A Big Day For Business Cases At The North Carolina Court Of Appeals

The Court of Appeals decided today cases involving a non-compete, dissolution of a partnership, the public policy exception to the termination of at-will employment, the rules of professional responsibility, and the economic loss rule.  Here are quick summaries of these five cases:

Non-CompeteIn Medical Staffing Network, Inc. v. Ridgway, the Court of Appeals reversed a judgment in a non-compete case.  It found the covenant at issue to be be overly broad because it prevented the Defendant not only from competing with or soliciting customers of the Plaintiff, but also those of "any parent, division, subsidiary, affiliate, predecessor, successor, or assignee" of the Plaintiff.   The Court also decided whether a covenant not to compete in an employment agreement was superceded by a later covenant in a stock purchase agreement.  The Court concluded that the two agreements had been "executed for two distinct purposes" and that they could be enforced consistently with one another, even though there was a merger clause in the second agreement.

Arbitration and DissolutionIn In re W.W. Jarvis & Sons, the Court held that an arbitration provision in a partnership agreement included claims for dissolution of the partnership, even though the agreement said that a withdrawing party had "the right to force . . . compulsory dissolution by court order."  The Court observed that "broad arbitration clauses contained within a partnership agreement will govern any dispute concerning the partnership amongst the parties to the agreement," and it rejected the argument that it should proceed to dissolve the partnership because that was the only possible correct result.  On that point, it held that the court could not "short-cut arbitration proceedings when only one viable arbitration conclusion is possible" and that "the purposes of arbitration would be substantially diluted if courts could freely resolve otherwise arbitrable disputes whenever a clear outcome is asserted."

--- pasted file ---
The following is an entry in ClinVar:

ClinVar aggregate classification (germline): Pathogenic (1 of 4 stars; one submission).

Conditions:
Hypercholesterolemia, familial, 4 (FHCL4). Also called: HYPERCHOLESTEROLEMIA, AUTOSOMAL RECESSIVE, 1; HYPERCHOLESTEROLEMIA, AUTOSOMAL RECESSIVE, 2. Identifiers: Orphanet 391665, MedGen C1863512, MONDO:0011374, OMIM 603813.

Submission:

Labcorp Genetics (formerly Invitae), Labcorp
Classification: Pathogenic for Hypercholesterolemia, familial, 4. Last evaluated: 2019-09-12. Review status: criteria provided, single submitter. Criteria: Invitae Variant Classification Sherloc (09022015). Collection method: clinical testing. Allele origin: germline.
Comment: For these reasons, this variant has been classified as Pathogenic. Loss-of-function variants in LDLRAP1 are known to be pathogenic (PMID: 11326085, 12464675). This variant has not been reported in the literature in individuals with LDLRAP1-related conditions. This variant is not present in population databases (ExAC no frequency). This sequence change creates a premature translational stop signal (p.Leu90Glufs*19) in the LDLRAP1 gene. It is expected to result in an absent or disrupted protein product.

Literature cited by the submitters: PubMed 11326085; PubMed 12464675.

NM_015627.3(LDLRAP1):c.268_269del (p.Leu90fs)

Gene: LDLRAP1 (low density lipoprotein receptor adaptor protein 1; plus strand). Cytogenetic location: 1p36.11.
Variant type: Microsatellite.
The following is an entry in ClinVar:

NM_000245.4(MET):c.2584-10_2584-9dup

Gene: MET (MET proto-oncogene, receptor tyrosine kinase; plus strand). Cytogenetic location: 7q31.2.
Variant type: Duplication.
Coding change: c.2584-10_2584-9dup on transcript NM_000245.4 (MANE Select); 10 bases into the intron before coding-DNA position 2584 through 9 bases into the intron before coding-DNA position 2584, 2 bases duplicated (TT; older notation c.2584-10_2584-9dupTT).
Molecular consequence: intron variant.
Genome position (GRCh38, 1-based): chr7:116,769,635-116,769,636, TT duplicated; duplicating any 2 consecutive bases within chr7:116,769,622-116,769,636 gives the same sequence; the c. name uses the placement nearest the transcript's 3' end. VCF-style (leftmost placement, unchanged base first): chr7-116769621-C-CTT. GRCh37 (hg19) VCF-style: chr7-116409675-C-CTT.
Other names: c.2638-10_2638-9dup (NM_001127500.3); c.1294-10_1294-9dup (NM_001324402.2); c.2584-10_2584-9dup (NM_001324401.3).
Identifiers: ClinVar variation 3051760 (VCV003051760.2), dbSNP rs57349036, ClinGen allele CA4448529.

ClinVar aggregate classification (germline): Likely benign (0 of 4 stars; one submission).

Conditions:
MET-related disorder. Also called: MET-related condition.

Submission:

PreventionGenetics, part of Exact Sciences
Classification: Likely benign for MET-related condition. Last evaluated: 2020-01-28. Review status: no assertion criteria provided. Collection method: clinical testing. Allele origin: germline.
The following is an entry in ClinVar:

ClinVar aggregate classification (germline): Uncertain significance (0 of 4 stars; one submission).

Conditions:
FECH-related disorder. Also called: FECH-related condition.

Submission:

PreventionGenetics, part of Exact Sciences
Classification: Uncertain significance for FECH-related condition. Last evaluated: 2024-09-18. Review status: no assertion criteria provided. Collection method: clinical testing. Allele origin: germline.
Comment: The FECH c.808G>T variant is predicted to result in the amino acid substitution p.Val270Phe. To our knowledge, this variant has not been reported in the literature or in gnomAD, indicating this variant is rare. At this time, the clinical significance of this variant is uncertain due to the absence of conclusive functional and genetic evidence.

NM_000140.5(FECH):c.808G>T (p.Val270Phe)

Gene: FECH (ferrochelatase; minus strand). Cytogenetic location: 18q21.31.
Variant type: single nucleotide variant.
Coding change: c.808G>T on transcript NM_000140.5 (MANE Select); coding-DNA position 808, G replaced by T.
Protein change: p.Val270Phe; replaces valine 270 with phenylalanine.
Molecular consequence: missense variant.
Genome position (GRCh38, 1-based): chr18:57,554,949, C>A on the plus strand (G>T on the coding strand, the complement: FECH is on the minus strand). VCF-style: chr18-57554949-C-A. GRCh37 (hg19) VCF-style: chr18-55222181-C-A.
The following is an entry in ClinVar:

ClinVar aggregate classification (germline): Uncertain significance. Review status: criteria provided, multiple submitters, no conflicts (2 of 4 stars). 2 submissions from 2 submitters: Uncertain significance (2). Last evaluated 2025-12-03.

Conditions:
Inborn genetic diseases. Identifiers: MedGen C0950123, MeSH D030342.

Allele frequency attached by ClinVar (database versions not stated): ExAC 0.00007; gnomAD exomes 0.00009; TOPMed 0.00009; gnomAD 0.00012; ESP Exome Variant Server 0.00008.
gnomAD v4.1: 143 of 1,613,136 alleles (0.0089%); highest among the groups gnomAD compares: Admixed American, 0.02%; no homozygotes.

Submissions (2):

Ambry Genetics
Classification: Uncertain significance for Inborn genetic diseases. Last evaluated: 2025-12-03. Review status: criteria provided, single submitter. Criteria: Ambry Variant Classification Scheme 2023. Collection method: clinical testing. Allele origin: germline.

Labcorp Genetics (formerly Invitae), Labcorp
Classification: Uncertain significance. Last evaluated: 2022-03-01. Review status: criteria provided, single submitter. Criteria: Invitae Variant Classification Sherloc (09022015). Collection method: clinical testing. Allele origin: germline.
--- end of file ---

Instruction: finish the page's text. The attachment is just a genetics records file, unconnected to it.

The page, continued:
Termination in Violation of Public Policy.  The Court narrowed the public policy exception to the right to terminate an at-will employee in McDonnell v. Tradewind Airlines, Inc.  It held that an at-will employment can be terminated at any time for any reason, and that "this is a bright-line rule with very limited exceptions."  The exception is available only "where (1) the public policy of North Carolina is clearly expressed within our general statutes or state constitution, or (2) potential harm to the public is created by defendant's unlawful actions."  The termination of the Plaintiff , a flight engineer, for refusing his employer's instruction to fly when Plaintiff said that would violate FAA regulations did not meet the exception.

Rules of Professional Responsibility.  In Sisk v. Transylvania Community Hospital, Inc., the Court reversed the disqualification of out of state counsel who had been admitted in North Carolina pro hac vice.  The disqualification had been based on alleged misconduct of the lawyers in Kentucky, but a Kentucky court had determined that the lawyers had not violated Kentucky's ethical rules.  The Court of Appeals based its reversal on Rule 8.5 of the North Carolina Rules of Professional Conduct, which states that "a lawyer is not subject to discipline if the lawyer's conduct conforms to the rules of a jurisdiction in which the lawyer reasonably believes the predominant effect of the lawyer's conduct will occur."

Economic Loss RuleThe Court reversed the trial court's summary judgment on a negligence claim which had been based on the economic loss rule, in Hospira Inc. v. Alphagary Corp.  It found that there was no contractual privity between the Plaintiff and the Defendant and that the rationale of the doctrine therefore did not apply.  That rationale, according to the Court, is that parties in a direct contractual relationship "are free to include, or exclude, provisions as to the parties' respective rights and remedies."  Since the parties in the case before the Court had no direct contractual relationship, there had been no ability to negotiate the risk of economic loss.  The Court affirmed the dismissal of claims for fraud, negligent misrepresentation, unfair and deceptive practices, and third party beneficiary breach of contract.

The lion in the picture at the top is one of the architectural details on the Court of Appeals building in Raleigh.  The photo is by Juliet Sperling.

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